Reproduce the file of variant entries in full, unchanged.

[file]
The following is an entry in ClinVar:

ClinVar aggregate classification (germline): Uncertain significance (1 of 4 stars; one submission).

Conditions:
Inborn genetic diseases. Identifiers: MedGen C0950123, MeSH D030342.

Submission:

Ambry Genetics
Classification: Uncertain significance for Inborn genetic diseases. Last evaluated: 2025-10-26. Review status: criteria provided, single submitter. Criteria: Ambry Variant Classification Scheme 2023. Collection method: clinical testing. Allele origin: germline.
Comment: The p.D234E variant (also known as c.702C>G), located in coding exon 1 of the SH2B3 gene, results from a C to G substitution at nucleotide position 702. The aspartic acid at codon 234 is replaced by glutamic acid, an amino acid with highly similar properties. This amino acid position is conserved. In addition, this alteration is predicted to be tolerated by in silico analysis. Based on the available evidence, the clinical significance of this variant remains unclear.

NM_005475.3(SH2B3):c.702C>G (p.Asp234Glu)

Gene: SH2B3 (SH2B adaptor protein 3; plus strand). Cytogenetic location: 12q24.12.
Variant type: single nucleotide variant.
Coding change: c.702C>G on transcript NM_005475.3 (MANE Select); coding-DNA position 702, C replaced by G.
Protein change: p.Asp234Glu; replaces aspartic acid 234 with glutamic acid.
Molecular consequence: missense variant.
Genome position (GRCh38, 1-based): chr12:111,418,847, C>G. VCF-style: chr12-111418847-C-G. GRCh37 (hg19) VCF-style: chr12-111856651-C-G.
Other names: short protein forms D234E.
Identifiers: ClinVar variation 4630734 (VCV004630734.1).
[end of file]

The following is an entry in ClinVar:

ClinVar aggregate classification (germline): Uncertain significance (1 of 4 stars; one submission).

Conditions:
Inborn genetic diseases. Identifiers: MedGen C0950123, MeSH D030342.

Submission:

Ambry Genetics
Classification: Uncertain significance for Inborn genetic diseases. Last evaluated: 2025-10-26. Review status: criteria provided, single submitter. Criteria: Ambry Variant Classification Scheme 2023. Collection method: clinical testing. Allele origin: germline.
Comment: The p.D234E variant (also known as c.702C>G), located in coding exon 1 of the SH2B3 gene, results from a C to G substitution at nucleotide position 702. The aspartic acid at codon 234 is replaced by glutamic acid, an amino acid with highly similar properties. This amino acid position is conserved. In addition, this alteration is predicted to be tolerated by in silico analysis. Based on the available evidence, the clinical significance of this variant remains unclear.

NM_005475.3(SH2B3):c.702C>G (p.Asp234Glu)

Gene: SH2B3 (SH2B adaptor protein 3; plus strand). Cytogenetic location: 12q24.12.
Variant type: single nucleotide variant.
Coding change: c.702C>G on transcript NM_005475.3 (MANE Select); coding-DNA position 702, C replaced by G.
Protein change: p.Asp234Glu; replaces aspartic acid 234 with glutamic acid.
Molecular consequence: missense variant.
Genome position (GRCh38, 1-based): chr12:111,418,847, C>G. VCF-style: chr12-111418847-C-G. GRCh37 (hg19) VCF-style: chr12-111856651-C-G.
Other names: short protein forms D234E.
Identifiers: ClinVar variation 4630734 (VCV004630734.1).